Breast-specific gamma imaging (BSGI) is, relatively speaking, the new kid on the block. But every day it seems to show its usefulness in yet another important way.

Researchers at The George Washington University Hospital, Washington, D.C., recently concluded a small, 12 patient study to measure how effective BSGI was in measuring the response of breast cancers to neoadjuvant chemotherapy. The results, echoing earlier studies, found that it is more accurate than other modalities in measuring response. BSGI was accurate within 5 mm when compared to post-operative pathology specimens, with a Pearson correlation coefficient of 0.97 and a Spearman correlation coefficient of 0.89. The study findings were presented at the recently concluded American Society of Breast Surgeons Annual Meeting in Las Vegas.

The study, led by Christine Teal, M.D., chief of breast surgery at the hospital, used a Dilon 6800 high-resolution, small field-of-view gamma camera to image the patients. Teal said that the 6800 was very easy to use and very comfortable for the patient. Because of the low radiation dose, the nurse who administered the imaging study could stay in the room with the patient, and the patient could sit comfortably in a chair. “It’s really wonderful for the patient,” said Teal in an interview with Tech Edge.

And it’s equally wonderful for surgeons, she added. “As a surgeon, I’m very visual, and it’s a very visual exam. The results are very obvious,” she said. “And they’re very obvious to the patient as well.” This makes surgical planning much easier.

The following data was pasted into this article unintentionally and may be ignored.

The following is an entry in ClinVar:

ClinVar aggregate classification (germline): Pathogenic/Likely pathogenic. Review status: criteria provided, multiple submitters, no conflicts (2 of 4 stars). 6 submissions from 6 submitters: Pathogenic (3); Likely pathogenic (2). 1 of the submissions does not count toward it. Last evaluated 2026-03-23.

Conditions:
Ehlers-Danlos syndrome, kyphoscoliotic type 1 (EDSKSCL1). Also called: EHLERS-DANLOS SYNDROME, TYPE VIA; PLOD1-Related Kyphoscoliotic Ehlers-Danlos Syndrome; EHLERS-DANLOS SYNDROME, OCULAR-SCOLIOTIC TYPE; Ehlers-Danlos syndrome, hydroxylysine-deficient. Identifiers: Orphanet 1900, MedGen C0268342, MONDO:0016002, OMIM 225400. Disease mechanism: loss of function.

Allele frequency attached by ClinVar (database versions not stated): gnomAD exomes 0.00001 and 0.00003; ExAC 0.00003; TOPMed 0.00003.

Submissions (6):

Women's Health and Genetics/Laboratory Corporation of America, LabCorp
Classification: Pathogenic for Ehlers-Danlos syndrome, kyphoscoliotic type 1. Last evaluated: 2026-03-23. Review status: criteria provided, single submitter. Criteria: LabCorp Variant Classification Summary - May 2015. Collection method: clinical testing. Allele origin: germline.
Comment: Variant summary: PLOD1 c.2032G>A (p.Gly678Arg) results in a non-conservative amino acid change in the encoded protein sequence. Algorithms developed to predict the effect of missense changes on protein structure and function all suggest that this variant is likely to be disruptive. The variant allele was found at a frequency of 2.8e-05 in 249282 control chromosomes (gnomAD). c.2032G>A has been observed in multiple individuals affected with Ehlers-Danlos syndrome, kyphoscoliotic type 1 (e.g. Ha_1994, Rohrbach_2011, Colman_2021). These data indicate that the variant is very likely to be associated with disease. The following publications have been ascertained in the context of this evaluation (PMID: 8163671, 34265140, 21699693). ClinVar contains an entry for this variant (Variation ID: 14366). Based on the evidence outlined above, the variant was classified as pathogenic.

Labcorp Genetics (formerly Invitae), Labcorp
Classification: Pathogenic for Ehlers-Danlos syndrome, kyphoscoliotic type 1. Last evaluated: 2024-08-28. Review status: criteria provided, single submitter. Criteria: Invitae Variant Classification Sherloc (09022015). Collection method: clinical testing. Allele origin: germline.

During the study, the BSGI study was done the same day as the biopsy, so the results, unlike the more common MRI, were instantaneous. The patient was able to see the image as it was being captured, and for those who had undergone chemotherapy, it elicited a sense of hope and relief. “It’s wonderful for the chemo patient to see how the tumor has just melted away,” said Teal.

Teal plans to continue her research into the effectiveness of BSGI, a modality that she’s been using for the last decade, to measure a number of factors including its cost effectiveness—which she says is about a tenth as much as an MRI study. While Teal’s study adds to the growing literature on the effectiveness of BSGI, she says the biggest barrier to its overall acceptance is that it’s a “nuclear” test. “We have to get people over the nuclear fear,” she says, noting that the radiation dose is so low that she was able to continue imaging patients while she was pregnant with no ill-effects to her fetus or her own health.


(Source: Press Release and Interview with Dr. Teal)